Finding the platform that fits your business
Low code is no silver bullet, and we recommend careful consideration before rushing to adopt it. Many software developers view low code skeptically; even so, many people within the enterprise are attracted by the apparent promise of fast and easy ways to create apps.
So, who is right? The answer to that is not simple.
There are business needs that traditional software development is failing to fulfill, and low code platforms are trying to address those pain points. So, from a business perspective, low code appears to be a new innovation to solve all of these problems.
Software developers need to be more understanding of this need, and work in collaboration with the business side of things. In doing so, the non-technical colleagues can start to understand the concerns their developers might have about low-code platforms; and developers can help ensure the technical solutions support the business goals. It’s not really a question of whether low code is good or bad; but rather, will low code help the business meet its goals. For a more in-depth discussion of this question take a look at this article.
We believe the best way to think about these issues is through partnership between business and IT, rather than as an isolated exercise in one department or another. If you decide that a low-code platform should be part of your overall strategy, then here’s what we think you need to consider when choosing a platform.
First, think about your reasons for wanting to build something with a low-code platform. What is it that you’re hoping to achieve? Be clear on this point, and use it as framing for your thinking. If your hopes are too big — verging on silver bullet territory — this should give you pause. What are your specific business and technology goals? Whichever platform you choose needs to help you reach these goals.
Part of low code’s appeal is the perception that you can produce software faster and cheaper. When it comes to evaluating a platform, you need to consider the total cost of ownership, or at least the estimated savings versus traditional software development. Is it any cheaper to create each application once you have paid the “platform tax” of all the other items in this list? Some of the things you’ll need to consider are the following:
- Licensing of the low-code platform itself.
- Hosting — whether the low-code platform runs on a commercial cloud such as AWS, GCP or Azure, the platform provides its own environment, or runs on traditional in-house infrastructure, the cost of hosting can be a significant factor.
- Whether or not support is included, and what level of support you will get. Sometimes you have to pay more to get better support. Have you considered the platform support team within your organization too?
- One of the primary benefits that low-code platforms advertize is the speed to production. That speed is only possible if the users of the platform know how to use the platform itself. This ramp up time, its cost, and what the platform does to reduce those should be taken into consideration, e.g. training and ease of use.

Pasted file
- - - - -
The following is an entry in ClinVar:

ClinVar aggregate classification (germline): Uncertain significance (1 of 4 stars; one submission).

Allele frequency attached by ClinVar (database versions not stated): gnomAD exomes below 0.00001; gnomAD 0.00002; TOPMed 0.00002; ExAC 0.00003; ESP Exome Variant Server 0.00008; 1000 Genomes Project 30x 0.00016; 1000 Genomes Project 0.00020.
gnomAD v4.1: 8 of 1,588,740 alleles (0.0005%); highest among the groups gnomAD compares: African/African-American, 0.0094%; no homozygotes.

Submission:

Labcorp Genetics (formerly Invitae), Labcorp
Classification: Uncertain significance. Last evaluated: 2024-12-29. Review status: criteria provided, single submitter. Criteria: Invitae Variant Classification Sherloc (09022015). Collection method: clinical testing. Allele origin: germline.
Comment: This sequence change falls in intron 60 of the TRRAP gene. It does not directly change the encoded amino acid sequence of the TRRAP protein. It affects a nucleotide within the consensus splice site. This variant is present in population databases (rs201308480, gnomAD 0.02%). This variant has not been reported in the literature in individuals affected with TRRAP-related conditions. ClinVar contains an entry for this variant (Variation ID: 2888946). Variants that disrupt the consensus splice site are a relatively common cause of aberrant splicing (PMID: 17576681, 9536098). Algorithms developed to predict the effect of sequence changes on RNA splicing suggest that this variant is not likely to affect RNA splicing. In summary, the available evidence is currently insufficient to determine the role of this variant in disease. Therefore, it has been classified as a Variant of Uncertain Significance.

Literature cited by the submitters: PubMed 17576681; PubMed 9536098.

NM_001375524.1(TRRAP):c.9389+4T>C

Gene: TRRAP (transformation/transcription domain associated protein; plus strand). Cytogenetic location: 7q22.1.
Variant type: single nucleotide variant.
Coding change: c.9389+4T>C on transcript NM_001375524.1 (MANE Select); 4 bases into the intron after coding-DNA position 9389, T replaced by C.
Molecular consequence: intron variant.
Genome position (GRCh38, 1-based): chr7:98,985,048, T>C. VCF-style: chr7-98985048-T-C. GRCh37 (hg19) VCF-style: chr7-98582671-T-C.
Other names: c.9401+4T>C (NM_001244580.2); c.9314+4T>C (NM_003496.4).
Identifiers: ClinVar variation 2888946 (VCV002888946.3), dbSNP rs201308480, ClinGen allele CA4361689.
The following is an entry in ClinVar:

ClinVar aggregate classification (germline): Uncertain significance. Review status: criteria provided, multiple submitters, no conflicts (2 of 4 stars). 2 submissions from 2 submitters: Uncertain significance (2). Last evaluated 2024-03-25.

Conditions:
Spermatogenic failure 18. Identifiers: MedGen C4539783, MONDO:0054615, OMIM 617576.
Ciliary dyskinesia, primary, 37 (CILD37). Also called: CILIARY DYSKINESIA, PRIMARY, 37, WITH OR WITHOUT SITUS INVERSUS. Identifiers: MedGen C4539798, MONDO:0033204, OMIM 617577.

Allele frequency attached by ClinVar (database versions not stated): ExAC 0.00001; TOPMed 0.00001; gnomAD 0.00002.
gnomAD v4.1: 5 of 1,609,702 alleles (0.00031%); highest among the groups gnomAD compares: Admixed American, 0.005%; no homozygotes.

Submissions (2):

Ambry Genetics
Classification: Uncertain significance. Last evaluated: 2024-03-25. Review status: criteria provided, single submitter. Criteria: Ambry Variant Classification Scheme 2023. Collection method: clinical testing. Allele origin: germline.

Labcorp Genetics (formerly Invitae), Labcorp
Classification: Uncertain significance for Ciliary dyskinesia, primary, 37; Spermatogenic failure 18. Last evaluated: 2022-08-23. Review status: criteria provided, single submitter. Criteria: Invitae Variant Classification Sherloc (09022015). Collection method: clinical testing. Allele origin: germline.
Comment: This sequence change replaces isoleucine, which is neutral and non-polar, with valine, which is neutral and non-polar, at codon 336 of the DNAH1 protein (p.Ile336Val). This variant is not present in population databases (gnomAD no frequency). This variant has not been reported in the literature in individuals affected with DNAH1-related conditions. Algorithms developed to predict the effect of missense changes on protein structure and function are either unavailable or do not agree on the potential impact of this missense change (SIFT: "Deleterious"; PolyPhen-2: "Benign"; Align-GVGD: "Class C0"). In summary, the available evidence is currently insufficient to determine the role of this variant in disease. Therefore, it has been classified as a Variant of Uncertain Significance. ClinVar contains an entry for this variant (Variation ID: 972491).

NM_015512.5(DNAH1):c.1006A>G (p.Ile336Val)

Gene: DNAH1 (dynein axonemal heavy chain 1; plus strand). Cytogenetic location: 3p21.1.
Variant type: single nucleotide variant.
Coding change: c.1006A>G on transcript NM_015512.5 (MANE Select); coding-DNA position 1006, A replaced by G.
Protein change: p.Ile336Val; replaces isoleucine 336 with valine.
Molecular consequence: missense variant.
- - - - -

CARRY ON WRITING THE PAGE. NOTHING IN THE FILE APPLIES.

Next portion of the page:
- The cost of transitioning a project away from the platform when it’s no longer meeting the project’s needs.
The platform you choose should scale with the growth of your business. There are various angles to consider in terms of scalability that should be taken into consideration. An example would be the platform not hindering overall business growth. As your company grows, you’ll likely have more projects and employees that need access to the platform. You need to ensure that the platform will meet your needs as the business grows. Similarly, the platform needs to allow for your projects to grow with the number of users. In general, the platform you choose shouldn’t get in the way of the growth of your business. Some considerations we think you should keep in mind to help ensure that the platform you choose scales with you are as follows:
- The number of supported users, and how that relates to the plans/packages the platform offers.
- The user management and permissions system.
- The number of projects that you can create, and how that relates to the plans/packages the platform offers.
- Project growth. The infrastructure options vary depending on the platform. Some platforms provide their own internal environment; while others support using commercial cloud options, e.g. AWS or Azure. If you’re hosting the platform in your cloud environment, all the usual cross-functional considerations apply regarding reliability, performance, and high-availability.
Support and evolution
Software is created by humans, and humans make mistakes whether writing code or configuring via “drag and drop” interfaces. It’s an undeniable fact that bugs will pop up. It’s important to have both a plan and the necessary tools for finding and fixing bugs effectively. Whatever platform you choose needs to empower your developers. Collaboration between software developers and ‘citizen developers’ will bring the best result. Having both collaborate to evaluate the tooling and outputs will allow for you to judge both the utility and usability.